B411: Isn’t that what they are?
GN: They are supposed to be, but if you look at some guys like Chuck Berry and had gained a lot of success he is being told that the kids want that rock & roll beat…he had to play that ‘Johnny B. Good’ rhythm in so many songs. I guess when you become an icon like him or Bo Diddley it can get changed.

The other important thing is to have a sense of humor. Life in general is wacky, inconsistent and life in an emotionally driven art form is life on steroids.

B411: Isn’t all art emotionally driven?
GN: Good art is. We have to agree on our definition of art, but yes. Yet I think there is an element of social construction to it. What I mean by that is maybe someone doesn’t get appreciated in their own lifetime because the social milieu isn’t open to it. So eventually a handful of movers and shakers will come together and make things happen but it’s not easy if you are out on the edge.
Human knowledge doubles every thirteen months. When the arts present something new it has to go through a lot of stuff to get heard or seen. There is so much stuff out there, we are being bombarded every day. So what do you do? I think you don’t try to second guess what people want, that’s not the answer. I think more of it is being yourself and honest and the people will hopefully come around to what you are doing either now or long after you are gone.

B411: I think that the folks in our little world are more aware of what is real and what is not. I believe they know more than the general pop fan-dom base out there today. I am not sure they want or care to have real music at a certain level they want a beat, images and to be entertained.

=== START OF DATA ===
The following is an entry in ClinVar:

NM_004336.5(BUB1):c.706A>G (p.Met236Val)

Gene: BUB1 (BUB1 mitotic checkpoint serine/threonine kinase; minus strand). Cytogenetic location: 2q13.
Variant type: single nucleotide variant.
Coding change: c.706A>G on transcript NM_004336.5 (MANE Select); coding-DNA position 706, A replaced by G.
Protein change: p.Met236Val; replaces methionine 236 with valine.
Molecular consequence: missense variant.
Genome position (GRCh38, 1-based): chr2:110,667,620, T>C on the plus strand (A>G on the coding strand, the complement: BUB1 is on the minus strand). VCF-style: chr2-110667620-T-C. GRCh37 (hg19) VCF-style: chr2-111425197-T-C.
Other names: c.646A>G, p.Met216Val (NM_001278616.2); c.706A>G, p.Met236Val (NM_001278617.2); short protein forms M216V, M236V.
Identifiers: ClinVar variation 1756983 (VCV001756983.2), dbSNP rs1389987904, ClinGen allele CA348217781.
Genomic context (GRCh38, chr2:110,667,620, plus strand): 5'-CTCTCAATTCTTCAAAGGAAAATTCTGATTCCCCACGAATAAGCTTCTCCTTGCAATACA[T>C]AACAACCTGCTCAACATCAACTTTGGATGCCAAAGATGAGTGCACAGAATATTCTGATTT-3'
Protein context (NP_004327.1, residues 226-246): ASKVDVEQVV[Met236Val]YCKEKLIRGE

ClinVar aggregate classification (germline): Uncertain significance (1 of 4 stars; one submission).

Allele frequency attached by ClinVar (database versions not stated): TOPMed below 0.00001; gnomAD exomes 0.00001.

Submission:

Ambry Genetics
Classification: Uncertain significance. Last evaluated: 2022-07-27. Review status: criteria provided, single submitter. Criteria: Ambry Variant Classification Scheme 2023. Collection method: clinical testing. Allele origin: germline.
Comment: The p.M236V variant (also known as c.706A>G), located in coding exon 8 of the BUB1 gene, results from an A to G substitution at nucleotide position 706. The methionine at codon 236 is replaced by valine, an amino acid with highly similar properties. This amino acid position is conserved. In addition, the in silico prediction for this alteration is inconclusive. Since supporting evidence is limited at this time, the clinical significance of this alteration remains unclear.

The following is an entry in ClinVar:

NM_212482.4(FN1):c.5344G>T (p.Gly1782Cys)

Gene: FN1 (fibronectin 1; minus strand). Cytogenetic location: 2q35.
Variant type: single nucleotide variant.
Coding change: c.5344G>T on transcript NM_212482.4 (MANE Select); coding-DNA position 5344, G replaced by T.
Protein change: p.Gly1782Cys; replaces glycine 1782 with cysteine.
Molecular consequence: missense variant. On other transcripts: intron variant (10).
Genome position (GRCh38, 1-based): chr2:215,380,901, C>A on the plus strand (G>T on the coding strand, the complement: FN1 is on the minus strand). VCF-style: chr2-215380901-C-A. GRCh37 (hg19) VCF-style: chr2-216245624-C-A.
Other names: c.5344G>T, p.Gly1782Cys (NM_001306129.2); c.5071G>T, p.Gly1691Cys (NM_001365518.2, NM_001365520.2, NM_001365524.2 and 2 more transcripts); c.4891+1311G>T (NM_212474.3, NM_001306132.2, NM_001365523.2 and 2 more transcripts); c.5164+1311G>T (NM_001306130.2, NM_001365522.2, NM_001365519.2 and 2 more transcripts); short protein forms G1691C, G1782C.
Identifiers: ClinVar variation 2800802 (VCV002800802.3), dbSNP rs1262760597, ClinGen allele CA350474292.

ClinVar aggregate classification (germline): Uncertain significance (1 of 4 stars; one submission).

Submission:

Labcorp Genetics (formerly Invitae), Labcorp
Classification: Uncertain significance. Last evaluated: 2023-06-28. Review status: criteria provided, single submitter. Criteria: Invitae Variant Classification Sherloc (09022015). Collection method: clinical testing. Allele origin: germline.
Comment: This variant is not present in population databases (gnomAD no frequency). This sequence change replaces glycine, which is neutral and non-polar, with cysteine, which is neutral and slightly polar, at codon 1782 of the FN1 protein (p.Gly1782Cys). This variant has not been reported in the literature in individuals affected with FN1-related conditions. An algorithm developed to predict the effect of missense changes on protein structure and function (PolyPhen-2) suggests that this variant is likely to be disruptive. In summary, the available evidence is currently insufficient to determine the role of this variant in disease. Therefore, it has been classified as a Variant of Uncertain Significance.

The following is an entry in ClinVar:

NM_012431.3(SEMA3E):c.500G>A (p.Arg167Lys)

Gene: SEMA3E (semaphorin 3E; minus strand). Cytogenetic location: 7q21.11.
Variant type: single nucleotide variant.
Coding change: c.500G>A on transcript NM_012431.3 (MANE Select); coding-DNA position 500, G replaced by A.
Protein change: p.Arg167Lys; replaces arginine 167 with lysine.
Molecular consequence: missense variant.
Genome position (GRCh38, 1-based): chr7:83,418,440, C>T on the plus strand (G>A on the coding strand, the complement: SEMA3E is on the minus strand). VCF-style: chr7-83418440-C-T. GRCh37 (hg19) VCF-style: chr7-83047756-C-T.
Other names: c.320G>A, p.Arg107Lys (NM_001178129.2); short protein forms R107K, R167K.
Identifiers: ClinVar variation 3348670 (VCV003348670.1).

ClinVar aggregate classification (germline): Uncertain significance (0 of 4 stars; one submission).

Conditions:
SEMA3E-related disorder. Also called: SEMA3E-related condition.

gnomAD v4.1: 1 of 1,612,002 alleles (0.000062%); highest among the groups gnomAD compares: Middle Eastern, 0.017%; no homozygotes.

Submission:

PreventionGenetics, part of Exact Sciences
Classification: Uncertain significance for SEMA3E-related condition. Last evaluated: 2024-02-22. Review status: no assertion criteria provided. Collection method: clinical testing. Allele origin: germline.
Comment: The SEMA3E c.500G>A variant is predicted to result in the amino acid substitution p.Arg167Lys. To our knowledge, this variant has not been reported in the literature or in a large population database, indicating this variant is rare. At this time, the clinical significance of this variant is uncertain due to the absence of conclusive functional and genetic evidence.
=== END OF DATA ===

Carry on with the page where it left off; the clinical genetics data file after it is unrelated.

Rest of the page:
GN: Well yeah, there is a manufactured road to success and an assembly line mentality that is driving pop music these days. I grew up in Flint, Michigan where we have or I should say had assembly lines for cars and that analogy fits perfectly. When you find something that resonates with the public and they consume it you keep grinding it out and milk it for what you can. Then when they change you re-tool, or you fall by the wayside.

B411: Let’s re-tool and go down another road. Different people like different things, but as you mentioned social mores are also a factor…
Let’s take ‘Good Morning Little Schoolgirl’, one of my favorite songs still to this day. Yet is it still viable today. Is it inappropriate with today’s standards?
GN: Ah yeah there are certain understandable elements of stigma around suggested pedophilia in these modern times. As crazy as some modern pop tunes can get I can’t think of any that seductively offer lyrics about a grown man be attracted to a school aged girl. Unless Pete Townsend has got a new record coming out… Oh man, that one was bad… I do apologize. In all seriousness, you are asking if it is inappropriate? We live in a different time for sure and the meaning of the words and such phrases also clearly change throughout time. I certainly don’t wish to judge the great Howling Wolf. The context was altogether different. And I have to think that if someone were to do such a cover today the nostalgia in a person might allow them to forgive. At the same time you have to ask yourself (and given all the people who don’t understand the historical content) if we are trying to bring new people in to this particular genre is it appropriate and/or maybe too anachronistic for any real shared meaning. Or should art really worry? It’s a tough question.